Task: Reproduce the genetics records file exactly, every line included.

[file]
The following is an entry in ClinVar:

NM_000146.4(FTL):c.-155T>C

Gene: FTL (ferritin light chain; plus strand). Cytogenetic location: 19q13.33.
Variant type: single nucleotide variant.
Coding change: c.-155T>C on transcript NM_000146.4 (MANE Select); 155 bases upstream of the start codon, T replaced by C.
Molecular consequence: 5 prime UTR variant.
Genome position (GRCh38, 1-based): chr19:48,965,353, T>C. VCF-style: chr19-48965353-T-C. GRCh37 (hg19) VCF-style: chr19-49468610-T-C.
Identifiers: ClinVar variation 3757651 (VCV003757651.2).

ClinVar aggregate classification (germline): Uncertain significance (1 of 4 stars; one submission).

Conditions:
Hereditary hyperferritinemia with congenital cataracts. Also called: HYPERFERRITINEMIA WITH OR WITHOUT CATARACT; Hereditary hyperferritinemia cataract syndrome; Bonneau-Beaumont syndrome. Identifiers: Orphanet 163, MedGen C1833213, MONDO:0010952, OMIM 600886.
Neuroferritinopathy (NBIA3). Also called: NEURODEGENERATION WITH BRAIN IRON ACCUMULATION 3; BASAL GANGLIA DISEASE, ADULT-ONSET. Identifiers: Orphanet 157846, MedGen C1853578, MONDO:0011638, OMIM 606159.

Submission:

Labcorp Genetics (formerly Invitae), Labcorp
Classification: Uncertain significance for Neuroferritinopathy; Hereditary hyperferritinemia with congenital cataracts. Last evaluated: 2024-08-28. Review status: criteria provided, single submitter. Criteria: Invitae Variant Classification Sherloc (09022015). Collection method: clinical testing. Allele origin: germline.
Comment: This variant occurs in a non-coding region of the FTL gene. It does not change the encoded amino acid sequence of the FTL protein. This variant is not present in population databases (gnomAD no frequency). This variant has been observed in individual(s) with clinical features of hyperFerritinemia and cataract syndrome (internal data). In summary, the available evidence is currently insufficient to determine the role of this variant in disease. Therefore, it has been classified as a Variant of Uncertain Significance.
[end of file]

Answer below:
The following is an entry in ClinVar:

NM_000146.4(FTL):c.-155T>C

Gene: FTL (ferritin light chain; plus strand). Cytogenetic location: 19q13.33.
Variant type: single nucleotide variant.
Coding change: c.-155T>C on transcript NM_000146.4 (MANE Select); 155 bases upstream of the start codon, T replaced by C.
Molecular consequence: 5 prime UTR variant.
Genome position (GRCh38, 1-based): chr19:48,965,353, T>C. VCF-style: chr19-48965353-T-C. GRCh37 (hg19) VCF-style: chr19-49468610-T-C.
Identifiers: ClinVar variation 3757651 (VCV003757651.2).

ClinVar aggregate classification (germline): Uncertain significance (1 of 4 stars; one submission).

Conditions:
Hereditary hyperferritinemia with congenital cataracts. Also called: HYPERFERRITINEMIA WITH OR WITHOUT CATARACT; Hereditary hyperferritinemia cataract syndrome; Bonneau-Beaumont syndrome. Identifiers: Orphanet 163, MedGen C1833213, MONDO:0010952, OMIM 600886.
Neuroferritinopathy (NBIA3). Also called: NEURODEGENERATION WITH BRAIN IRON ACCUMULATION 3; BASAL GANGLIA DISEASE, ADULT-ONSET. Identifiers: Orphanet 157846, MedGen C1853578, MONDO:0011638, OMIM 606159.

Submission:

Labcorp Genetics (formerly Invitae), Labcorp
Classification: Uncertain significance for Neuroferritinopathy; Hereditary hyperferritinemia with congenital cataracts. Last evaluated: 2024-08-28. Review status: criteria provided, single submitter. Criteria: Invitae Variant Classification Sherloc (09022015). Collection method: clinical testing. Allele origin: germline.
Comment: This variant occurs in a non-coding region of the FTL gene. It does not change the encoded amino acid sequence of the FTL protein. This variant is not present in population databases (gnomAD no frequency). This variant has been observed in individual(s) with clinical features of hyperFerritinemia and cataract syndrome (internal data). In summary, the available evidence is currently insufficient to determine the role of this variant in disease. Therefore, it has been classified as a Variant of Uncertain Significance.